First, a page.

I always have a good morning when I stop and pick up an almond butter chocolate croissant from La Flûte de Meaux, which luckily for me is my closest Paris Patisserie / Boulangerie (closed Monday and Tuesday). They look nothing like the crescent shape of a normal croissant, they’re long, flat and need a plate really but sugary and gooey and… hold on, I need a moment.
OK, I’m ok now… The shop also does regular croissants and all the other wonderful stuff that patisseries do. Most of their stuff will melt in your hand or get all over if you don’t get it in your mouth quick enough, fun! BUT don’t be afraid to ask for the ones that are cooked a little more, especially if you like crunchier or a darker taste, which you have to do from time to time to mix it up a bit if you don’t want to get addicted to any of the other goodies.
If you aren’t in the line outside the shop waiting to get in, it’s because you aren’t there when the goods are coming out of the oven! At first, I thought it was because there was a strike at the other boulangeries or something, but no, Parisians don’t hear the sirens, construction or car horns on the street, they hear the ding! of the oven timers down the block.
It’s also one of the few places where you can get a smile for free when you get to the front of the line, and strangely enough for Paris, they always do smile first. The Parisian attitude towards smiling is a bit bizarre since they are free and can brighten your day. Smiles, I mean… I guess working with such goodies that you can see in the window passing, it wouldn’t be that hard. They must have free tastings for employees in the back I think every time, jealously. If Parisians don’t smile it’s because they are typically people going about their day in one of the most expensive to live in cities in Europe. And on top of that being a top world destination, you have more tourists blocking the left side of the escalator (passing only) and blocking up the sidewalks. Imagine walking by so many people that don’t know about the good stuff in life like almond butter chocolate croissants. But Parisians are warm in my experience when you use the right etiquette. So please don’t let it get you down if you smile at someone and they don’t smile back all the time. I’m offering a one time deal – for every Parisian that doesn’t smile at you if you smile at them – I’ll reimburse you one smile. Here’s one to get you going. 🙂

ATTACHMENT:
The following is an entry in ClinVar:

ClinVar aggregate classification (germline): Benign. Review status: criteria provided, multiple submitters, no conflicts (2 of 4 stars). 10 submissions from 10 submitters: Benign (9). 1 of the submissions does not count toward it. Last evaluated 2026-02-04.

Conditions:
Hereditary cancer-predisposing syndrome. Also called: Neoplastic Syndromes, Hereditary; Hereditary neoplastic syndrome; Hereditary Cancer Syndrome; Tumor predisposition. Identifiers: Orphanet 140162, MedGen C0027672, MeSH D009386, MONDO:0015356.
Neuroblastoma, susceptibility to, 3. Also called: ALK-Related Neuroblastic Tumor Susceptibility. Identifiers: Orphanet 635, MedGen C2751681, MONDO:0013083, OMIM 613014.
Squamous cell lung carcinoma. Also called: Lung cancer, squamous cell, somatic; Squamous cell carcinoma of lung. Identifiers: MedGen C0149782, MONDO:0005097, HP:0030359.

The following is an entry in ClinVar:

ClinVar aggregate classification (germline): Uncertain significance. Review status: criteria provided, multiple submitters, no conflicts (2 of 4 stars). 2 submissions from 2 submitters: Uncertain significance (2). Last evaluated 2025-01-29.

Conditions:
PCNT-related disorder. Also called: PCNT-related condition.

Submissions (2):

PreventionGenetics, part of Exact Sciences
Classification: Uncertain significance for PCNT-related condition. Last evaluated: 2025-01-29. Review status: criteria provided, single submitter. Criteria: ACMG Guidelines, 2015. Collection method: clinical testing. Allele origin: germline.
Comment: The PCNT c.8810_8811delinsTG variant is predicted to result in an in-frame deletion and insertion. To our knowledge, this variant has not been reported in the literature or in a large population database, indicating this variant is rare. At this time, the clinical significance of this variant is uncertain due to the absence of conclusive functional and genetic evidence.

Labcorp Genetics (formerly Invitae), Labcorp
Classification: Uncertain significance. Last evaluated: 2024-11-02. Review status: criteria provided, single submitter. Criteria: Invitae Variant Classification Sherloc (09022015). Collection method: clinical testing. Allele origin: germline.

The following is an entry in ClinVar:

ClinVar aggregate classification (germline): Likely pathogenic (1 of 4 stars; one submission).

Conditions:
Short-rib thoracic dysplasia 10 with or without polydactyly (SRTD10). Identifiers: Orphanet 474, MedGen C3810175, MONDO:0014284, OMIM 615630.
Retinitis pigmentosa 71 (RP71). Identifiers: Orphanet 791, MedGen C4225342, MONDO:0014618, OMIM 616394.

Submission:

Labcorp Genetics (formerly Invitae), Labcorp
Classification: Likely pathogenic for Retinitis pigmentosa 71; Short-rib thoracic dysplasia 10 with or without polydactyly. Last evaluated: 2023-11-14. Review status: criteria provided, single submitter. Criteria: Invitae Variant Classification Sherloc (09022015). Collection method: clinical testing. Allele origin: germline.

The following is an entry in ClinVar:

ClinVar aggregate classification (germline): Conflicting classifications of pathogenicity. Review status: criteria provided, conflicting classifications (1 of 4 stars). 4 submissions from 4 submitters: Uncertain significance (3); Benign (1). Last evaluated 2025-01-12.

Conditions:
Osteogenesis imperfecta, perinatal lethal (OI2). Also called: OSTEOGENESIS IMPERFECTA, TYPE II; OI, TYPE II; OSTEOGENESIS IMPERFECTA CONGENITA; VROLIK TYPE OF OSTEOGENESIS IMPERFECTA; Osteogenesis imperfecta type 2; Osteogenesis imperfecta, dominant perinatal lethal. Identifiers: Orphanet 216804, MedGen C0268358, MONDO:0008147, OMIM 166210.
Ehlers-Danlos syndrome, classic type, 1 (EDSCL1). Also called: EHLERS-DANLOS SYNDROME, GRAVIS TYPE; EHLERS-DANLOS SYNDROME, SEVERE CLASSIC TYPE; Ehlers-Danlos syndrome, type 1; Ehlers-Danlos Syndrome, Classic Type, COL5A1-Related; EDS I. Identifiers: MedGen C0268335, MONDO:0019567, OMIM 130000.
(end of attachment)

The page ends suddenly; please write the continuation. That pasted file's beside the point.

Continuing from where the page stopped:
The name of the shop is quite bizarre it makes you think of music and what is a Meaux? A flûte, in this case, refers to a fine baguette, a little smaller than a normal baguette. Maybe the name comes from the happiness a well-played flute can bring or maybe it implies that it isn’t just your normal baguette that is sold there. Why Meaux? I lived a couple of miles from the city of Meaux for almost ten years. I got my French driver’s license there and understood a play on words for the first time after learning French on my own there. Do they have special baguettes there? Probably, as every town in France is famous for something it seems and sometimes not just one thing. In this case, Meaux would probably be more well known for their mustard which I first found in a shop in southern Florida of all places. But the best of all worlds for me is Paris, and sure, the almond butter melt in your mouth chocolate croissants are a part of that.
SO Where is it? A-ha!! Maybe I’ll tell you.
(There’s no such thing as a free, croissant?)
Replacing the word “dancing” with the word “begging” in the Bee Gees song “you should be dancing” fades in the background…
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